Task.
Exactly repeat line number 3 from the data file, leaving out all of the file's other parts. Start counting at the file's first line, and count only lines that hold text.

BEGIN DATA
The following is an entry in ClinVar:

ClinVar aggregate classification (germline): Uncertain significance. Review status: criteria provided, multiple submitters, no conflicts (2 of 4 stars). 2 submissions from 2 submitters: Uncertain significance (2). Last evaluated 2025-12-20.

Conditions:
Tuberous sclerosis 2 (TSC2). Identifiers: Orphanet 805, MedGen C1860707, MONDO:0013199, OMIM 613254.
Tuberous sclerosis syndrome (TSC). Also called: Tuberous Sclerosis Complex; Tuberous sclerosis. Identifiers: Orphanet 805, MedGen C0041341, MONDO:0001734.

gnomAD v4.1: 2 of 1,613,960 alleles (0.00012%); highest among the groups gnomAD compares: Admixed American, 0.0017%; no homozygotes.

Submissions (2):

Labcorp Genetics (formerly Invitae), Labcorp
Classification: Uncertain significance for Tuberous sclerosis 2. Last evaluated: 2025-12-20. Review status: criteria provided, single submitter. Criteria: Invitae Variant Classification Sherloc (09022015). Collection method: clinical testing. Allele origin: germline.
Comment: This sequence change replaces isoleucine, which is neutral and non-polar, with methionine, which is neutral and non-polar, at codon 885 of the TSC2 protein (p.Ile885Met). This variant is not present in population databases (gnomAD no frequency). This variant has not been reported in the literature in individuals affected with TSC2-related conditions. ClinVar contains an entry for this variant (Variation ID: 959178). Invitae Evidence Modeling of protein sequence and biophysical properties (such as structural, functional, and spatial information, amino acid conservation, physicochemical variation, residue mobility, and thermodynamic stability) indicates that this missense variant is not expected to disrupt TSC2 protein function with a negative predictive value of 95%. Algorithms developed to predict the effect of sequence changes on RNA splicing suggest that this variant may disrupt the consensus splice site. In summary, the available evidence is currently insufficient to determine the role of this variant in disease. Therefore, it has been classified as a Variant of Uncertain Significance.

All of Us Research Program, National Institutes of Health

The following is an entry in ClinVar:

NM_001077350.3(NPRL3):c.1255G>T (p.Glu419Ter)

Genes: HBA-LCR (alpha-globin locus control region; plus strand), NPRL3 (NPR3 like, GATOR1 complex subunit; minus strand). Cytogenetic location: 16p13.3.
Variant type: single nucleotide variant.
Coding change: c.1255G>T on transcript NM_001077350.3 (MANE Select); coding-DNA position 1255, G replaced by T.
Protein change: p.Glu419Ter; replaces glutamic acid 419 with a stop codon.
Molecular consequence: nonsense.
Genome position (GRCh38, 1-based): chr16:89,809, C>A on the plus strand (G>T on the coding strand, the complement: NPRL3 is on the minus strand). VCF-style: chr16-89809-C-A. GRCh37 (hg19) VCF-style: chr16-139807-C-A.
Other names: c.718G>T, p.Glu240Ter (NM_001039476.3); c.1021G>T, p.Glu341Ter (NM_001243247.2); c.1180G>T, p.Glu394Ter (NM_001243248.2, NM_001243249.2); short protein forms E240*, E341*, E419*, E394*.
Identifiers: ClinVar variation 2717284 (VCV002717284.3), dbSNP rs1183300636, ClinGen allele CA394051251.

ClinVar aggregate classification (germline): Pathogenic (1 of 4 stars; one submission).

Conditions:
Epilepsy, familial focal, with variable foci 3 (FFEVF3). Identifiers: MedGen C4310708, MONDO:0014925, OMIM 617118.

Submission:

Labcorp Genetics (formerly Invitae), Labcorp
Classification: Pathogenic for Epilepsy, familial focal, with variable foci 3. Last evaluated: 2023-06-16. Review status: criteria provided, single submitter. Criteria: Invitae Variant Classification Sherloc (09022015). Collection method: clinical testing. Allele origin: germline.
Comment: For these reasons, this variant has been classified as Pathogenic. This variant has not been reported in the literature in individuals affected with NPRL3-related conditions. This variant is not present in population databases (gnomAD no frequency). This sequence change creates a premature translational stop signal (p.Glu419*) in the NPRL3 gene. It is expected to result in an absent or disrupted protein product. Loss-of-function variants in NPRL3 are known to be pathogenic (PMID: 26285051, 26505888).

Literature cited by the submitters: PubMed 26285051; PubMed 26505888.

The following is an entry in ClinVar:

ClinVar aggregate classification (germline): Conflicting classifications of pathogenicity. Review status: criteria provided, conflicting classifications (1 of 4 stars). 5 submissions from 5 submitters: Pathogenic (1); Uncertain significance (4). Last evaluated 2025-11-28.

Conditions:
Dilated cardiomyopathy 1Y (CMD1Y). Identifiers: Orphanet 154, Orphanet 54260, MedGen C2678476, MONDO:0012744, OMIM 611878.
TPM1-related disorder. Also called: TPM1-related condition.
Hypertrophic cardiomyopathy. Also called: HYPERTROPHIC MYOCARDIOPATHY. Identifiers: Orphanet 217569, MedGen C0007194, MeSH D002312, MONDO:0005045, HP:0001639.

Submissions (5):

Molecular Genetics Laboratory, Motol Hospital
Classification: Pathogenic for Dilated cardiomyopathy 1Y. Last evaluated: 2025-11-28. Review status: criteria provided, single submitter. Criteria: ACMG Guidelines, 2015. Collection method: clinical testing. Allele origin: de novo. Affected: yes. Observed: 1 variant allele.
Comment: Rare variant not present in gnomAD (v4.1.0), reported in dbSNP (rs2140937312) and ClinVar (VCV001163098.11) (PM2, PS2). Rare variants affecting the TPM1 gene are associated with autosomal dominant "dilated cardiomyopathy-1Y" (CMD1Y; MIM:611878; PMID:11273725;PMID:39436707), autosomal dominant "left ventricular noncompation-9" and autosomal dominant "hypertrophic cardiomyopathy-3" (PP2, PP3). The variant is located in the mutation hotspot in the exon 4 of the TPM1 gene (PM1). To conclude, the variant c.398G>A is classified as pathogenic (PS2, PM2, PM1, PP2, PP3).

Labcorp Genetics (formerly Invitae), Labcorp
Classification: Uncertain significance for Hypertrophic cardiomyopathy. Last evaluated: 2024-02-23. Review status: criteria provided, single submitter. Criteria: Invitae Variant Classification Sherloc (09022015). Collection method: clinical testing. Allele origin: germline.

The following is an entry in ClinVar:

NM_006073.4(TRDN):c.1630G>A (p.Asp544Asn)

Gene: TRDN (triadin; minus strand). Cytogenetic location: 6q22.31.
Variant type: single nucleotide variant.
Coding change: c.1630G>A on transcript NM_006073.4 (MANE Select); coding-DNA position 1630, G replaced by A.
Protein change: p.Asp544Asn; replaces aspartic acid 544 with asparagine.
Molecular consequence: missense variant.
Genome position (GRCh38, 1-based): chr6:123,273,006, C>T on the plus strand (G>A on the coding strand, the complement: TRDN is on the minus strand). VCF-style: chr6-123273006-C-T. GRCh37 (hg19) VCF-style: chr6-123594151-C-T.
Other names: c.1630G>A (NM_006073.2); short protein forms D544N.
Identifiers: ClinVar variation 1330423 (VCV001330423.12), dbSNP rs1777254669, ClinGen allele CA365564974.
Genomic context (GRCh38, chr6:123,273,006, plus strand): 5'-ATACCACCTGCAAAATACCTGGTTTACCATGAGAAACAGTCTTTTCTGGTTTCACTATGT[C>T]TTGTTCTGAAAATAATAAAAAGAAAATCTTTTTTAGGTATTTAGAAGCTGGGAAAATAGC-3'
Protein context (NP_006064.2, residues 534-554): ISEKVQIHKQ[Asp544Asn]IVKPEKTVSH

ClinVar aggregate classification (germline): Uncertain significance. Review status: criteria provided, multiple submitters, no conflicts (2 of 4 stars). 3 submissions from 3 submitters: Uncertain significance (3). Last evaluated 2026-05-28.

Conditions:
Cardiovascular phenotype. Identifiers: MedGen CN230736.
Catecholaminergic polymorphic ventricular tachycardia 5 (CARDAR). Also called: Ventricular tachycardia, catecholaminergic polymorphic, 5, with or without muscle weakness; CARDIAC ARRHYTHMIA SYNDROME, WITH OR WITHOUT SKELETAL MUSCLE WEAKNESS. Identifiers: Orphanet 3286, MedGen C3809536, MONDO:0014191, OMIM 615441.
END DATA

Conditions: